Formula One team Jaguar Racing will be one of the first users to move over to servers and workstations based on McKinley, the next version of Intel's Itanium chip, when it launches later this year.
McKinley is the second in a family of 64-bit processors from Intel and closely follows the poorly received Merced, which was released last year.
Jaguar Racing, which has a Hewlett Packard (HP) infrastructure for its team of engineers, designers and race support team, said that tests of McKinley have gone well.
Speaking exclusively to vnunet.com, John Saville, chief information officer at Jaguar Racing, said that the new technology will enable faster processing of vital race and test data.
"We are looking to the implementation of Itanium-based technology to give us a big leap forward," he explained.
Saville would not give full details of the implementation but said that it will begin when the chip is publicly launched later this year.
Jaguar Racing's IT department supports 350 staff at the team's UK headquarters and McKinley will be used in HP Unix servers and some Windows workstations.
Currently the design and stress analysis of the Formula One cars is produced on Visualise workstations and stored on HP's RP7400 N-Class servers, while a virtual wind tunnel to simulate various aerodynamic settings on the car uses HP's RP7400 J-Class servers.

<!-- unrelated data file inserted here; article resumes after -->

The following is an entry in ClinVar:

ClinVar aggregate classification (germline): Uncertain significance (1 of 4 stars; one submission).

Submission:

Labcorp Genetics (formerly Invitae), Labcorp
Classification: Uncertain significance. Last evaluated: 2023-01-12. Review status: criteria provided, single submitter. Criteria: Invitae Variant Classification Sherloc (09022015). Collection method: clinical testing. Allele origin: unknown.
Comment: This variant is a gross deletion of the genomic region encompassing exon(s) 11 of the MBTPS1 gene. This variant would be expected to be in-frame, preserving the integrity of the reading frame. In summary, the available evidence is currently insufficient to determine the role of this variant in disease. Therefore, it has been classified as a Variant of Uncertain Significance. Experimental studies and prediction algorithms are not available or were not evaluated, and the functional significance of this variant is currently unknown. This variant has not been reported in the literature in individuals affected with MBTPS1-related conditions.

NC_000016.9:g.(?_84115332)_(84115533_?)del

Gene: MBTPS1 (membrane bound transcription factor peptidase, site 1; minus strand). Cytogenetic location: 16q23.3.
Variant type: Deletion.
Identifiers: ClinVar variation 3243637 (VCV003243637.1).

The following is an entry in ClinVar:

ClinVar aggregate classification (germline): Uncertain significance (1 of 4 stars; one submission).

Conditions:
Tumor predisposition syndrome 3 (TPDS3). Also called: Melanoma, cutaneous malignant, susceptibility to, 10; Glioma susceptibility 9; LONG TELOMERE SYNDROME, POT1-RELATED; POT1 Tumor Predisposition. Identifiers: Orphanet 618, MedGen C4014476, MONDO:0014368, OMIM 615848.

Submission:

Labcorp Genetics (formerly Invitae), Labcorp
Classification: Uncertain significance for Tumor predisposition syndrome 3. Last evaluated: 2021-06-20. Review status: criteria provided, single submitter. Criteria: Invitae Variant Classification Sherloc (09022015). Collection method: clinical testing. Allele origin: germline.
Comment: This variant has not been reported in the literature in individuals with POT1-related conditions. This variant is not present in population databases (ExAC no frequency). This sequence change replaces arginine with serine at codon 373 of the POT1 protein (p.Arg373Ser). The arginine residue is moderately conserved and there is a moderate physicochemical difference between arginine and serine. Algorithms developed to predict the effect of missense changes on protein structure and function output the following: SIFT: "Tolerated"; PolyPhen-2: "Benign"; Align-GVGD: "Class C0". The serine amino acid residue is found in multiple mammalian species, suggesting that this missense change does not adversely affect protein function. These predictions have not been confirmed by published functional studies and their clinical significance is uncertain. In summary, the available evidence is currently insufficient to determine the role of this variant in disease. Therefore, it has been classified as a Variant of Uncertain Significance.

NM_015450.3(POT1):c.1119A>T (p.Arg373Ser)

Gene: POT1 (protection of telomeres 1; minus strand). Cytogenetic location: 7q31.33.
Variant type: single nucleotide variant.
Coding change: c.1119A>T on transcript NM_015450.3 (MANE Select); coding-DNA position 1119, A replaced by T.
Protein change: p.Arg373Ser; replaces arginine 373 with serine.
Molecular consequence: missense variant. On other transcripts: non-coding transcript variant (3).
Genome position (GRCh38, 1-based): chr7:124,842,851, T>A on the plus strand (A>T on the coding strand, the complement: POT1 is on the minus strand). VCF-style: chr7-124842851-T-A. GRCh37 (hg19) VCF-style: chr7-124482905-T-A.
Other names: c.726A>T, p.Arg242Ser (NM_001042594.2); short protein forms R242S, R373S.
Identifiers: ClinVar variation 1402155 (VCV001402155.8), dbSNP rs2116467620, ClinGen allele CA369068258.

McKinley is Intel's big hope for the server and enterprise market and the chip giant claims it will be faster than Merced and cheaper for manufacturers to incorporate into servers.
Merced has been coolly received by users with only about 70,000 systems based on the chip sold worldwide last year.
And, yep, it'll run Android rather than RiscOS
US engineering giant's cost-cutting outsourcing plan is on the rocks, according to insiders
HP Envy X2 laptop only affordable if you've got loadsamoney
Counterfeit code-signing certificates enabling hackers to hide malware being sold by cyber criminals
Certificates can be used as part of layered obfuscation to evade detection by anti-virus software